We recommend you one of unpainted clay, because this way you will cause the moisture to be expelled through the pot and not just through the drainage hole. This way you can have an ally if you go overboard with irrigation and the land becomes waterlogged.

On the substrate, use Acidic and well-drained soils. For example, universal substrate (with a slight acidity) plus drainage such as perlite or vermiculite.

Irrigation

During the spring and summer months, watering the Jupiter tree should be regular. Although it tolerates drought, it is best to water it several times a week. But, being in a pot, before doing this, it is advisable to check that the soil is dry or at least slightly moist. If this is not the case, it is better not to water because it can be harmful.

The rest of the year it holds well with 1 to 2 times a week.

Now well, water quality is importantso it is good that it has no lime, and if it can be acidified, the better.

The the first two years of life of this tree it needs more abundant wateringbut then you have to reduce it, because you will not need a soil as moist as at the beginning.

Lagerstroemia indica

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During the spring and summer months, which are when it will grow the most and need the most, it is important to use a fertilizer.

We recommend that choose one for flowering plants since it is the most suitable for these specimens. Of course, being in a pot, it is better to put a little less than what the manufacturer recommends to avoid problems.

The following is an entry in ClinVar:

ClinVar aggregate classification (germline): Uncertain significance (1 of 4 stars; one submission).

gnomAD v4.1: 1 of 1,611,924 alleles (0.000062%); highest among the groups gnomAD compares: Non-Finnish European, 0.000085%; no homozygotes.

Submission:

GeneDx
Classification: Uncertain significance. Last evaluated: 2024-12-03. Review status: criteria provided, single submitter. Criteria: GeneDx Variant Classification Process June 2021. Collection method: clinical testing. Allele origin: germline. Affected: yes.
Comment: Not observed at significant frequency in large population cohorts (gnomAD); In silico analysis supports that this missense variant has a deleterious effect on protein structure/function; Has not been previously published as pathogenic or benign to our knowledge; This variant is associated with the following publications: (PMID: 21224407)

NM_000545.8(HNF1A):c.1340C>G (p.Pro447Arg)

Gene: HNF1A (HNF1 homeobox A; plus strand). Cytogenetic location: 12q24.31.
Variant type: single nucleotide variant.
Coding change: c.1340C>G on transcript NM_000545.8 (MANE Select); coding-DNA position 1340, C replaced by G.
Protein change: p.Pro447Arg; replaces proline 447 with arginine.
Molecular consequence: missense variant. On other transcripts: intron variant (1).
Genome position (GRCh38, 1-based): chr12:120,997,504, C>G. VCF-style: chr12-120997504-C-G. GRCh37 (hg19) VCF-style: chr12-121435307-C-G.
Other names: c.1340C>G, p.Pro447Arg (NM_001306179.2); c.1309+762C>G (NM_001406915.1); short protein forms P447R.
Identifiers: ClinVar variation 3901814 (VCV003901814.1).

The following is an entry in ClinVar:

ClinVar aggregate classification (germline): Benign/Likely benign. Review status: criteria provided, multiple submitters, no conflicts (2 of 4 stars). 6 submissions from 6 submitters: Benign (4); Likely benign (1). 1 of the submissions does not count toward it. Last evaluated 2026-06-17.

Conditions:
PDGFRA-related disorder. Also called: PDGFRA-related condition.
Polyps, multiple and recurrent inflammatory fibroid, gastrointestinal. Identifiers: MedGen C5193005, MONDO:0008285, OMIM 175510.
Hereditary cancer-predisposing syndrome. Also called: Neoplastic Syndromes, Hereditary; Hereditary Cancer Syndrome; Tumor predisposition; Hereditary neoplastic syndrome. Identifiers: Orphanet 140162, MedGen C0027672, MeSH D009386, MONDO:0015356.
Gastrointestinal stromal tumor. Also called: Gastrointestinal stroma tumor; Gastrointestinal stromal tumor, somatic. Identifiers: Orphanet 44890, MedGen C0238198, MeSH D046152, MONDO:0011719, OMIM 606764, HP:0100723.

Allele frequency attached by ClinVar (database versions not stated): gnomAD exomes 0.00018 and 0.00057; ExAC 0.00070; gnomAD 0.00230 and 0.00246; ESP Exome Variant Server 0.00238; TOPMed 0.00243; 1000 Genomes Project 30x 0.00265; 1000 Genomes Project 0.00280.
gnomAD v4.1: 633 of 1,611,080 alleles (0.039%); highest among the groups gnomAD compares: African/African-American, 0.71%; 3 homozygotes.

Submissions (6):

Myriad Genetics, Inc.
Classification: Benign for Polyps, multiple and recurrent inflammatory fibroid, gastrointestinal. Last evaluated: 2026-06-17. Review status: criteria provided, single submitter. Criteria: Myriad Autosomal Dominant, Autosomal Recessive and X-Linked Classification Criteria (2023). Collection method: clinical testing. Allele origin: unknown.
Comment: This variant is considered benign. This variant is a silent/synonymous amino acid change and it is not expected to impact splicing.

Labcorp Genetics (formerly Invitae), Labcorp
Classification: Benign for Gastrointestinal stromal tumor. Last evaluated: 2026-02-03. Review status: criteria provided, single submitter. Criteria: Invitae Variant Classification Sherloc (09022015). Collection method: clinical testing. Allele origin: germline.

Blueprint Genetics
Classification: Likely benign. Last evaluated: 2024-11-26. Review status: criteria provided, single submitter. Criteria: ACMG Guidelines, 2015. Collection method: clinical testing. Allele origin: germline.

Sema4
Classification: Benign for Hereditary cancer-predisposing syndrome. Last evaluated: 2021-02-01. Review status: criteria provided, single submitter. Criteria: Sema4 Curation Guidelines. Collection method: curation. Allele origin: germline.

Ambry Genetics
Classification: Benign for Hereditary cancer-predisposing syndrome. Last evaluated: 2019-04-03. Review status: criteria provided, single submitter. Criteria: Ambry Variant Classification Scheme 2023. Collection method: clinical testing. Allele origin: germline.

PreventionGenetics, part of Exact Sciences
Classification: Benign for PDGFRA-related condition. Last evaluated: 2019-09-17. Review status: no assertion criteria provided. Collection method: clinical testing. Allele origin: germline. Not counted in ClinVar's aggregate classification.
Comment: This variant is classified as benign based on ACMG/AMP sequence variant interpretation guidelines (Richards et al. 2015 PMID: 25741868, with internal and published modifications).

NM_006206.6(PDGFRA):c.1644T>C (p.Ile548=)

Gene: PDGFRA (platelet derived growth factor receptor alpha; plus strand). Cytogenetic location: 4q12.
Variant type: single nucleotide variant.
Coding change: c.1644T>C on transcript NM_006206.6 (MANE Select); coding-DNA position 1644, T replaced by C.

Cut

When you have the Jupiter tree in a pot, pruning is very important because it won’t be able to grow as freely as if you had it in the garden.

In this sense, you will have to control growth by practicing maintenance pruning throughout the year. At the end of the summer a major will be made so that it is well maintained.

Depending on how you want it to be, you will need to cut the lower branches or shape the upper ones.

Plagues and diseases

The truth is that the potted Jupiter tree planted in the garden is going to be “bothered” by pests and diseases. One of the most common pests is sucking insects that you will have to fight with phytosanitary insecticides. You may also suffer from powdery mildew, hazel powdery mildew and cercospora (aphids and scale insects).

As for diseases, they can come from a lack of light and poor watering (by excess or lack).

Multiplication

As we have already told you, behind the flowers of the tree of Jupiter, the fruits appear and these contain the seeds. So the way to reproduce it can be this, using these seeds to plant new specimens.

Another reading option is through the branches of the trees. So, if you get branches about 20 centimeters long with a few leaves, you might be able to successfully develop roots. To do this, it is recommended to apply liquid rooting hormones about 2-3 centimeters from what will be the base.

These should be planted directly into the substrate and wait a bit to see if it was successful.

It is true that they will take about 10 years to develop, but for its beauty it is worth it.

Have you ever had a potted Jupiter tree?